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Jeremy Bentham

The Collected Works of Jeremy Bentham: The Correspondence of Jeremy Bentham, Vol. 6: January 1798 to December 1801

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Editor’s NoteEditor’s Note1582To Evan Nepean23 July 1800 (Aet 52)

Q.S.P. 23 July 1800—Wednesday

I cannot think myself justified, in keeping back any longer the enclosed letter from Mr. Wise's Agent,2 complaining of the treatment pg 335he has met with from the Treasury in relation to his Estates near Tothill Fields.—

If you do not approve of your sending it to Mr. Long, pray send it back to me that I may, or, if you think I ought to suppress it, tell me so.—

What a Debate yesterday (in the Times) about Prisons in the House! (Mainwaring seems given up by Pitt and his reputation ruined)3 and nobody to say, that among the properties of Panopticon one is—the rendering all such abuses physically impossible. I cannot avoid begging a glance for a passage (in a book) which you will find prophetic of this case.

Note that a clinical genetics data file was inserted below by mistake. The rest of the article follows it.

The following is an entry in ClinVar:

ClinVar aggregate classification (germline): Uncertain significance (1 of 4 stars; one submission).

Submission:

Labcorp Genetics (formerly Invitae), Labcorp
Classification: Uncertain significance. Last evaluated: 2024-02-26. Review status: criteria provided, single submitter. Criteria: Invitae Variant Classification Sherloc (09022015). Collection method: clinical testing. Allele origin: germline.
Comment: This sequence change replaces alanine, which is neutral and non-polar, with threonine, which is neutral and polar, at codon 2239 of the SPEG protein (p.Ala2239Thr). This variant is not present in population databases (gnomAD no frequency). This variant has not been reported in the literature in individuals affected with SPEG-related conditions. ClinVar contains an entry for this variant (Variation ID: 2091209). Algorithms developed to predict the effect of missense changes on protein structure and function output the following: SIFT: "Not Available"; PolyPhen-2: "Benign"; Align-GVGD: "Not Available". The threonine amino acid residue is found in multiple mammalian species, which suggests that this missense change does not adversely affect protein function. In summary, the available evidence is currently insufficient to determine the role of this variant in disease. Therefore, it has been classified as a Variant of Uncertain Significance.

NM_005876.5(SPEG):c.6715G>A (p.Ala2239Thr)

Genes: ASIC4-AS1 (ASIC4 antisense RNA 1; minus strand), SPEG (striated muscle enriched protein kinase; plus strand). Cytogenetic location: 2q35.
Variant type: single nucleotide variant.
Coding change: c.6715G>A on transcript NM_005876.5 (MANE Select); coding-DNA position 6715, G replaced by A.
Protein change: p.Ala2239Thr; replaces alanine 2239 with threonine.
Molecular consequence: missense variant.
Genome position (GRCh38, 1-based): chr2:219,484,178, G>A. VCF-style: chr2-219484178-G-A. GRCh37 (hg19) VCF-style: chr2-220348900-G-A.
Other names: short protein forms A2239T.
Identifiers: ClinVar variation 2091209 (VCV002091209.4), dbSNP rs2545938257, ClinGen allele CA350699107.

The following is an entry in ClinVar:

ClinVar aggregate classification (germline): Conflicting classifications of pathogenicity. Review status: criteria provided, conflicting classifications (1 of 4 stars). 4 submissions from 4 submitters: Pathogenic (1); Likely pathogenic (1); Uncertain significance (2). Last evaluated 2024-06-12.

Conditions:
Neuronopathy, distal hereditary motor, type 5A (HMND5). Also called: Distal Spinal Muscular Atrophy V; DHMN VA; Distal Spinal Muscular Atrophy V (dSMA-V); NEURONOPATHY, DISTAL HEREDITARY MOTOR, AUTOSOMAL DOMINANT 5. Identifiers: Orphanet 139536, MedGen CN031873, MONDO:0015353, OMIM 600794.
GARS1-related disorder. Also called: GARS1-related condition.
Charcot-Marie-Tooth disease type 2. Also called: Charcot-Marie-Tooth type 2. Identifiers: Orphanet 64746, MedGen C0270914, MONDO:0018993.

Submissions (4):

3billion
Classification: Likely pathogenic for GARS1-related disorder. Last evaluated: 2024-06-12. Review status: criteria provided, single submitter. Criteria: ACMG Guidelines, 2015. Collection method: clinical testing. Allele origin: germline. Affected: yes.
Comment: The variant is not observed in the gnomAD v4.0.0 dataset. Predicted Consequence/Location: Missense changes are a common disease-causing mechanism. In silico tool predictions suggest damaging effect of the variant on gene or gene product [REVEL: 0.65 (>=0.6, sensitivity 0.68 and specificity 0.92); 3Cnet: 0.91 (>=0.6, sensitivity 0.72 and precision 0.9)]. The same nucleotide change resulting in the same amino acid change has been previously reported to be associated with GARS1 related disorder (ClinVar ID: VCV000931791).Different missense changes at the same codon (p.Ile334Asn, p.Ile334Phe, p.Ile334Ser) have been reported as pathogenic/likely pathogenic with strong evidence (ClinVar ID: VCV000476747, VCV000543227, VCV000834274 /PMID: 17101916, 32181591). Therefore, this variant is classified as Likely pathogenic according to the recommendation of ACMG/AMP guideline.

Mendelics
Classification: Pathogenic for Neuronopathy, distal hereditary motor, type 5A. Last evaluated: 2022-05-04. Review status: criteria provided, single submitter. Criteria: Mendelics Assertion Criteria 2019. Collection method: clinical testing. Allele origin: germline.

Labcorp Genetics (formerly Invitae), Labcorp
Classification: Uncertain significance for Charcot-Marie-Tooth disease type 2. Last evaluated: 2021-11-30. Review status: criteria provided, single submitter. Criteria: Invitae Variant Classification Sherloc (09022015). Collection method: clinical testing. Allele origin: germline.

I cannot help thinking that not only the surest but the shortest way would be, if you could persuade yourself to write something to Mr. Long to some such effect as that of the Brief4with or without additions omissions or alterations.—It would thus be capable of being handed on to any other persons, who might have doubts or objections to remove. Less time would be consumed in the writing, than in the meeting, including the exertions to obtain it.—

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Editor’s Note
1582. 1 BL VII. 396. Copy. Docketed (last four words in pencil): '1800 July 23 / Panopt / J.B. Q.S.P. / to / Nepean Admiralty / or Fulham / Returned by him / some days after / saying it might as / well be burnt. / Not / to be / inserted.' Addressed, in Bentham's hand: 'To / Evan Nepean Esqr / etc. etc. etc.' Autograph draft at BL VII. 397. The docket includes (last two words in pencil): 'With Wises Letter / of 14 June to J.B. / with Brief.' The last phrase of the docket suggests that the document printed above as letter 1581 may have been enclosed with this letter of 23 July.
Editor’s Note
3 On 21 and 22 July there was a debate in the Commons on conditions at Cold Bath Fields prison. Sir Francis Burdett argued that the magistrates had grossly neglected their duty, and Pitt agreed that they were at fault and had shown a want of feeling and circumspection (The Times, 23 July 1800). William Mainwaring was the chairman of the Middlesex quarter sessions and had defended the governor of the prison.
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